Philadelphia 76ers: Lonnie Walker is fool’s gold for Philly

(Photo by Tom Pennington/Getty Images)
(Photo by Tom Pennington/Getty Images) /

With a flush of talent available at the 10th overall pick, the Philadelphia 76ers should avoid drafting Reading native Lonnie Walker.

Much has been written about who the Philadelphia 76ers should select with the 10th overall pick in the 2018 NBA Draft.

Whether it be selecting local fan favorite Mikal Bridges, moving up to select Luka Doncic, or even trading the pick away to acquire a proven NBA superstar, it seems like everyone has an opinion as to what the best course of action is for the Sixers.

However, one player the team should avoid selecting at 10 is Miami guard Lonnie Walker.

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Now don’t get me wrong, Walker is a solid player, a local prospect with the quick burst to attack the hoop, and a reported 6-foot-10 wingspan, but he’s just not a great fit on Brett Brown‘s roster.

Standing 6-foot-4, 192 pounds, Walker can only really play two positions at the NBA level, point guard, and shooting guard, but unfortunately, he likely can’t slot into either position from day one.

While Walker does have the size, speed, and athleticism to play point guard in the NBA, and could be a solid defender right away, he was very seldom asked to actually take the ball up the court in college, often deferring to his teammate Bruce Brown to bring the ball up the court and facilitate the offense. This, when coupled with his inexperience running the pick and roll, a role he should conceivably thrive in, simply makes Walker a major project at point guard moving forward.

No, if Walker is going to have a long, productive career in the NBA it will have to be at shooting guard, but to be a starting caliber shooting guard in the NBA you have to be able to knock down shots from three points range.

Walker isn’t particularly effective at that either.

Over his 32 game career at The U, Walker only made 1.8 of the 5.1 shots he attempted from three-point range each game, good for a below average 34.6 percent.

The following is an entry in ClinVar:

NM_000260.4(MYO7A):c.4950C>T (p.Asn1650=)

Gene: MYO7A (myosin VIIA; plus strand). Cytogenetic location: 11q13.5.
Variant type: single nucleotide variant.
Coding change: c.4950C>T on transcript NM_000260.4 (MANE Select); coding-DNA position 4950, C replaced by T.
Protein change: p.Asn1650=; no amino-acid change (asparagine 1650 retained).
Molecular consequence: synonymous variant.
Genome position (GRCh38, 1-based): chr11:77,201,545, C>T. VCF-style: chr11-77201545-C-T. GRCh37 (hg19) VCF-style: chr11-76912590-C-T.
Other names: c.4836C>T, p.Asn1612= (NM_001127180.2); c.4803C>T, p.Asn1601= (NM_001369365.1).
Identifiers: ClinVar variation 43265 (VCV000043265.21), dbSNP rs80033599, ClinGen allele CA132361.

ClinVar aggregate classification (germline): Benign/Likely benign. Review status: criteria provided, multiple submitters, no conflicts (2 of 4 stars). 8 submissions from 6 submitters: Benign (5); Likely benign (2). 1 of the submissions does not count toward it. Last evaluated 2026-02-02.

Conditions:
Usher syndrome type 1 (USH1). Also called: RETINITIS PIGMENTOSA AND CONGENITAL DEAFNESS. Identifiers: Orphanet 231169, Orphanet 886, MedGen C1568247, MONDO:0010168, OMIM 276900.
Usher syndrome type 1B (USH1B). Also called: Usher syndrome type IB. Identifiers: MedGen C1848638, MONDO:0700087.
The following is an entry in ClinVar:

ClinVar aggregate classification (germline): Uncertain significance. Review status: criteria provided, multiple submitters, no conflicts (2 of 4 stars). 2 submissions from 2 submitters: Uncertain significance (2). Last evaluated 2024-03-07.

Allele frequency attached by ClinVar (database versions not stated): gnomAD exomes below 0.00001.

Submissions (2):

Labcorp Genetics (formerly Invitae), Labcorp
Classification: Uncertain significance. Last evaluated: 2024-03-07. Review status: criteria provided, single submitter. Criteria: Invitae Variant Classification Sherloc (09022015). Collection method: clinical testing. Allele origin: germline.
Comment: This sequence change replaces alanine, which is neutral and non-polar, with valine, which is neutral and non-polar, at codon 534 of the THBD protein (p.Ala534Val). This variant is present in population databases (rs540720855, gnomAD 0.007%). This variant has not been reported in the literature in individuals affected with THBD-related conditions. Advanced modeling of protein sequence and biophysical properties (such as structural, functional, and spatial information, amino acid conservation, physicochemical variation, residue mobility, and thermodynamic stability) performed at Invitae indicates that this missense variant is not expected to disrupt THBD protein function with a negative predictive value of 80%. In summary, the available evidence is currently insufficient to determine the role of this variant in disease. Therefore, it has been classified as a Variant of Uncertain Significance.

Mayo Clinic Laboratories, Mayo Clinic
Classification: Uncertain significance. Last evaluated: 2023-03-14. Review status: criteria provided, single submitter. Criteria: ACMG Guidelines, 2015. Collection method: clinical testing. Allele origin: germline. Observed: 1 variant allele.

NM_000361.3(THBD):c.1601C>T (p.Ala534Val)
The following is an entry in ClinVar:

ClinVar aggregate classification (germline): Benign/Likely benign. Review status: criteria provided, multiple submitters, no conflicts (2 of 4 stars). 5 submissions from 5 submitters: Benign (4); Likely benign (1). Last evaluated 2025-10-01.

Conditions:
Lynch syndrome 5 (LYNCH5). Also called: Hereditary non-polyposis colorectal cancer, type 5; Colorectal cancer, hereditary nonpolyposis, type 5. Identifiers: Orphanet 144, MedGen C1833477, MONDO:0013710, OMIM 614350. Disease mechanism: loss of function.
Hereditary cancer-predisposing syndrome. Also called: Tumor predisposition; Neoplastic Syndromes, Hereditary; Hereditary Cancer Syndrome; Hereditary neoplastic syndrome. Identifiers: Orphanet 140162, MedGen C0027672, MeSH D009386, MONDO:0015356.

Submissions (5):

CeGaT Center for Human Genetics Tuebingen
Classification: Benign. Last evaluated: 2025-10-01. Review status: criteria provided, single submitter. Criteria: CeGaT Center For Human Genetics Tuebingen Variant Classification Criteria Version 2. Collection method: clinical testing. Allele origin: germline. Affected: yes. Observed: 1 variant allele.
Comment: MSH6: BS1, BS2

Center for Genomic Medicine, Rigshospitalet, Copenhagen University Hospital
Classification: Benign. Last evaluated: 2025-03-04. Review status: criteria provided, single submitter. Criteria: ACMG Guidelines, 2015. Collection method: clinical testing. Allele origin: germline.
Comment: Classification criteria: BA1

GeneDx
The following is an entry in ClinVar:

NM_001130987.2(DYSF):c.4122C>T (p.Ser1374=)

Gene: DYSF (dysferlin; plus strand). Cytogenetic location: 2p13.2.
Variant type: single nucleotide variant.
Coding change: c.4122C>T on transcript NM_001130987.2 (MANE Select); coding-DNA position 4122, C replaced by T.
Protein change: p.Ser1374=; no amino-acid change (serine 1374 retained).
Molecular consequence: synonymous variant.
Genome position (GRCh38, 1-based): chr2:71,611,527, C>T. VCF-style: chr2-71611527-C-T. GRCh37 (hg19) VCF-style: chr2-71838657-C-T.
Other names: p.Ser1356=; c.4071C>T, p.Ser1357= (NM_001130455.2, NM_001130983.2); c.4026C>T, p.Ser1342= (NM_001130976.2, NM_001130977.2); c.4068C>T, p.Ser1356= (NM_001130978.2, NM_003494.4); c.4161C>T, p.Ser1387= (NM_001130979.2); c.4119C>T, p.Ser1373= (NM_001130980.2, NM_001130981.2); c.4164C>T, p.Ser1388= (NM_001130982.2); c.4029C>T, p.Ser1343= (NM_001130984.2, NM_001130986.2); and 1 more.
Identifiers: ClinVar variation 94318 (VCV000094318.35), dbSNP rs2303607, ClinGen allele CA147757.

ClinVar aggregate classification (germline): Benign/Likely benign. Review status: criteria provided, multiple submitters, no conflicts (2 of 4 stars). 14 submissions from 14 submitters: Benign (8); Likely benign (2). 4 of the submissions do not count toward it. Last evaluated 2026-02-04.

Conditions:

Though some will be quick to point out that his stats were negatively affected by a late summer knee injury that required surgery, but in his lone season at Miami, Walker looked much more like a smaller Demar Derozan than a more athletic J.J. Redick, and typically shooters don’t get more efficient when they move from the college ranks to the NBA, it usually goes the other way.

While this inability to handle the ball and still developing shot obviously isn’t a deal-breaker, as some team will more than likely select Walker in the first round of the 2018 NBA draft, if not in the lottery, it does highlight why he’s such a bad fit with the 76ers.

Outside of being named one of the most overrated prospects in the entire draft is ESPN’s Draft Analytics model, ranked 33rd overall with a 30 percent chance of being a total bust, Walker’s skill set simply overlaps way too much with current combo guard Markelle Fultz. Both stand roughly 6-foot-4, are very fast, but lack a viable NBA-level outside shot, but unlike Walker, Fultz can actually run the point.

While Fultz is apparently on the outs with the organization, and may not even survive the draft, it would be incredibly shortsighted to select his replacement 10th overall, especially if players like Mikal Bridges, Kevin Knox, or Michael Porter Jr. (all objectively better fits) are still on the board. Sure, Philly does need talented players to continue to progress towards their ultimate goal of winning an NBA Championship, but they also need to surround Ben Simmons with knockdown shooters to run their offense at peak efficiency, ultimately making Walker a poor fit for their scheme as it’s presently constructed.

Next: Are the Sixers trying to trade up for Luka Doncic?

Though he could transition swimmingly into the NBA and become the next Donovan Mitchell, a dream scenario for a team picking in the back half of the lottery, it looks like Walkers’ ceiling is that of a dynamic sixth man scorer off the bench, a luxury for a Philadelphia 76es team with much more pressing needs.